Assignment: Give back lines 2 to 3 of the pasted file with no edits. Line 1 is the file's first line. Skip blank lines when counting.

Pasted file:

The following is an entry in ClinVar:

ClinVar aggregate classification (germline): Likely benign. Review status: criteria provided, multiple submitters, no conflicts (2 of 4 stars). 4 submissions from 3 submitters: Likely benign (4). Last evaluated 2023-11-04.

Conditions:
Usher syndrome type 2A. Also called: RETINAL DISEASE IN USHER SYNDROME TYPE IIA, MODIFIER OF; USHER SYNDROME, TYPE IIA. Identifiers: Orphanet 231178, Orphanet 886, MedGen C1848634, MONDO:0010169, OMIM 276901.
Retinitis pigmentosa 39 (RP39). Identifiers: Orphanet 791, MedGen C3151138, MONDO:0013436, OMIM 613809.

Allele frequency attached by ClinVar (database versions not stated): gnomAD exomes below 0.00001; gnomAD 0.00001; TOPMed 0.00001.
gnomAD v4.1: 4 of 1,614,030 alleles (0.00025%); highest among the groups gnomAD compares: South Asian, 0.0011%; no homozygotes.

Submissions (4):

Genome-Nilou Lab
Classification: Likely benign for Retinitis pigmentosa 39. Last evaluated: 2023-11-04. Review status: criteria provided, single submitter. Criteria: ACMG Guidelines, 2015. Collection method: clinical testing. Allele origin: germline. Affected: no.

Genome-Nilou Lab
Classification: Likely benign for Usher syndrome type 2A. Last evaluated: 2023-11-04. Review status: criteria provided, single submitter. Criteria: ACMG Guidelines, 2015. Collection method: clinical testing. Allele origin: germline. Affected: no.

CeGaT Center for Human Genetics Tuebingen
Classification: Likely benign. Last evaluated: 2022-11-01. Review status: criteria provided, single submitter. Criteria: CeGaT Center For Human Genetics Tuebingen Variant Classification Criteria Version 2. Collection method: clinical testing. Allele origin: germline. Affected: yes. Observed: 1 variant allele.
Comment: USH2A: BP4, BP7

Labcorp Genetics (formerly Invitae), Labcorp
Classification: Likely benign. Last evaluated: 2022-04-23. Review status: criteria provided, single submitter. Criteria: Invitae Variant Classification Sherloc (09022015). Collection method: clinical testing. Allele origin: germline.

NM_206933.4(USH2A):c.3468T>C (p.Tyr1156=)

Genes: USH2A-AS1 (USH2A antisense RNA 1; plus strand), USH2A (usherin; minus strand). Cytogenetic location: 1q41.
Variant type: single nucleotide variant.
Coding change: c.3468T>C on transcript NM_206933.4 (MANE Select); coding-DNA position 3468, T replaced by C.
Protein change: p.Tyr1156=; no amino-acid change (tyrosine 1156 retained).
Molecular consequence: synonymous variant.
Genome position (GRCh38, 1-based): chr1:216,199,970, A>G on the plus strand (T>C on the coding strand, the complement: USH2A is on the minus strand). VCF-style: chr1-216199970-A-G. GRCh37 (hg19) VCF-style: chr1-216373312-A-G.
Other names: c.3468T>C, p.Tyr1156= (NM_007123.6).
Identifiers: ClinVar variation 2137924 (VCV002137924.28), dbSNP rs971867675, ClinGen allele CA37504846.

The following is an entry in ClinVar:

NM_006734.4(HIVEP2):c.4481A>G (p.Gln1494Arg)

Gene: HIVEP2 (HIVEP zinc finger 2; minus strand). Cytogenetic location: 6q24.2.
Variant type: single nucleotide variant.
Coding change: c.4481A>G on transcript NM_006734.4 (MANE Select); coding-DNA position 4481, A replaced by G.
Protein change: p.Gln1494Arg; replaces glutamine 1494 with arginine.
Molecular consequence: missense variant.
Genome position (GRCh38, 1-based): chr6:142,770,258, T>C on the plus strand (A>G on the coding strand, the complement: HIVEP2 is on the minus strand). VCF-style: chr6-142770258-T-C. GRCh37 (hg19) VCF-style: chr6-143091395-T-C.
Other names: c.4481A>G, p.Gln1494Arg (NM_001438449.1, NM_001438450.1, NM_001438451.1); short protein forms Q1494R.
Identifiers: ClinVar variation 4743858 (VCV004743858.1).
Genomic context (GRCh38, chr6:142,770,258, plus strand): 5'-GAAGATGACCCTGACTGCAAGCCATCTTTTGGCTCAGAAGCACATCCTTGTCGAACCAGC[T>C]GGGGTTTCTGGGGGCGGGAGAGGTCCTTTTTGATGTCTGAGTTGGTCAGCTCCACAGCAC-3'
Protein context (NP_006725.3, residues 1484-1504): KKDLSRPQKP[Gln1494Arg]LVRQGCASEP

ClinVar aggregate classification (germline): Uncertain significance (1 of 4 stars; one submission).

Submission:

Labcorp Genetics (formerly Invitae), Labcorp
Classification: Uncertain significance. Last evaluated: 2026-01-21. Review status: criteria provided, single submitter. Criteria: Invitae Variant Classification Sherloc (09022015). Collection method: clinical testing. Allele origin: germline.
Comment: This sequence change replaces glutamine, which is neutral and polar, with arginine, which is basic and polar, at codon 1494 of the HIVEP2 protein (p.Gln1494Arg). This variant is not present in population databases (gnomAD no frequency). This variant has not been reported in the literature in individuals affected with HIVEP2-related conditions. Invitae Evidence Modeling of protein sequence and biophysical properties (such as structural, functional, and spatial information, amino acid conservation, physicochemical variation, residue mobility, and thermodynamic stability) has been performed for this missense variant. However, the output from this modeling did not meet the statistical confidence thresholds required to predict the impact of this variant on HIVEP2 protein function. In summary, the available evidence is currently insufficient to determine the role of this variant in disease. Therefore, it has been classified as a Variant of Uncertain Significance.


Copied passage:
ClinVar aggregate classification (germline): Likely benign. Review status: criteria provided, multiple submitters, no conflicts (2 of 4 stars). 4 submissions from 3 submitters: Likely benign (4). Last evaluated 2023-11-04.

Conditions: